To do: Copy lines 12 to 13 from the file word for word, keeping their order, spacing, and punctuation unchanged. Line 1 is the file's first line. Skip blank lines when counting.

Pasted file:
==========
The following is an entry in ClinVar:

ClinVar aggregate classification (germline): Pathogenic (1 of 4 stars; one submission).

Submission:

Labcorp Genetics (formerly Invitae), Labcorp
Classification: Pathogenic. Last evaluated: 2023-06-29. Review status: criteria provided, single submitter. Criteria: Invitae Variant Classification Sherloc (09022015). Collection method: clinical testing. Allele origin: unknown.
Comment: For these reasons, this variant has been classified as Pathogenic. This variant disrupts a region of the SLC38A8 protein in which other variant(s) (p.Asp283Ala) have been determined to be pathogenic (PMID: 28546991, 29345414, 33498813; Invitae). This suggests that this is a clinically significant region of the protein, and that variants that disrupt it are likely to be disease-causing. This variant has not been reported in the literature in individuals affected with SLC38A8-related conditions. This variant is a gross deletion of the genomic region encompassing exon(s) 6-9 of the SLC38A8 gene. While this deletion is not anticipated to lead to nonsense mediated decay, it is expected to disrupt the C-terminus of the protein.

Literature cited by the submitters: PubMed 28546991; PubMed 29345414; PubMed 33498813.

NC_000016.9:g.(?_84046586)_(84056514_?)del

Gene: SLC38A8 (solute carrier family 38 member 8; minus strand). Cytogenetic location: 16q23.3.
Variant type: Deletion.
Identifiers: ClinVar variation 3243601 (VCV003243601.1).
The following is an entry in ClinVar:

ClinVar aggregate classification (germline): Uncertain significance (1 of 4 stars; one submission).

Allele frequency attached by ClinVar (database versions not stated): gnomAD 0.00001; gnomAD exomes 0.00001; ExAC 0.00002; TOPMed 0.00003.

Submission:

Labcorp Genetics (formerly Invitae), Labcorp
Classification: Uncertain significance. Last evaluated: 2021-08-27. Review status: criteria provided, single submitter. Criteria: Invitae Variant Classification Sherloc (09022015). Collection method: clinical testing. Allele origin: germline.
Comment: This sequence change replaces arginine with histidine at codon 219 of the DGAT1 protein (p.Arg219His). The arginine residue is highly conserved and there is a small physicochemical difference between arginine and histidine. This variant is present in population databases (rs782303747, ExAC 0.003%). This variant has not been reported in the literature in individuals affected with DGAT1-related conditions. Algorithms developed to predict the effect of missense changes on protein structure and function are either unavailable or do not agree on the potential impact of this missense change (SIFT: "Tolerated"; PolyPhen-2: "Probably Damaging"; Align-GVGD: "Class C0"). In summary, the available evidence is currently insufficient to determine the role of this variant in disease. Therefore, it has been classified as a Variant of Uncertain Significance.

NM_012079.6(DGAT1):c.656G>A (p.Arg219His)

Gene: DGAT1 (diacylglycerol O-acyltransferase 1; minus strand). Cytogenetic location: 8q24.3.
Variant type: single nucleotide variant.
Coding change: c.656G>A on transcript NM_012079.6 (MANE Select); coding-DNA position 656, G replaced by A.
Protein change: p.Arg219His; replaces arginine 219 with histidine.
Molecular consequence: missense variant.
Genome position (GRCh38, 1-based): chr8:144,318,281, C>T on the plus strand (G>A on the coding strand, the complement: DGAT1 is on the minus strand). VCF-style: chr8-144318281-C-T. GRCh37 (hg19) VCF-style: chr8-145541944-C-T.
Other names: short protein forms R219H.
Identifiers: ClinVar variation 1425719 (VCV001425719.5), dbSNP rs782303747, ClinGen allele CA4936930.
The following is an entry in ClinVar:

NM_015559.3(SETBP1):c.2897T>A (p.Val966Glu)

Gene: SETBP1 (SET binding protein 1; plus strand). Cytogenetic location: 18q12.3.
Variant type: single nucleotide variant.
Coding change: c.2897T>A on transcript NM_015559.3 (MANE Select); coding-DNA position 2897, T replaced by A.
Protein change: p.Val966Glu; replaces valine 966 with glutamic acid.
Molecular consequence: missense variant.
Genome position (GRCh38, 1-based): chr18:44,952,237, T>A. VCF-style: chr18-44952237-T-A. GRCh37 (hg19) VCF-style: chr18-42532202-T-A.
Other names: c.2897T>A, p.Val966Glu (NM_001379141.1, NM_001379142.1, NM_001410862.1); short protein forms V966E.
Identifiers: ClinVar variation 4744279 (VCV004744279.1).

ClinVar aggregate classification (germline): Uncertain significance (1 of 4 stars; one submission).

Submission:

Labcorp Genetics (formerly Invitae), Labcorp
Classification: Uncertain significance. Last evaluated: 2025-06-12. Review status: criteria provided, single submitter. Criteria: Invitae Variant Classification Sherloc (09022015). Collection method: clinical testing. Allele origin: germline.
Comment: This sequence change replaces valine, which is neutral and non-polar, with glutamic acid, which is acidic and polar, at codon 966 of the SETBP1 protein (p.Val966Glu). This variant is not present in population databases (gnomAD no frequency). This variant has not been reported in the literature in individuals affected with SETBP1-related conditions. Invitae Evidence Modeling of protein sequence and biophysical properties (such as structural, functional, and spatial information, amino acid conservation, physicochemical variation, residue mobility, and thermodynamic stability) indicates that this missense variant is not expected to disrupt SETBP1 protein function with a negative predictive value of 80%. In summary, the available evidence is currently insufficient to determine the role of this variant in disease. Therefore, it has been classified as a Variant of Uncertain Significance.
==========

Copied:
The following is an entry in ClinVar:

ClinVar aggregate classification (germline): Uncertain significance (1 of 4 stars; one submission).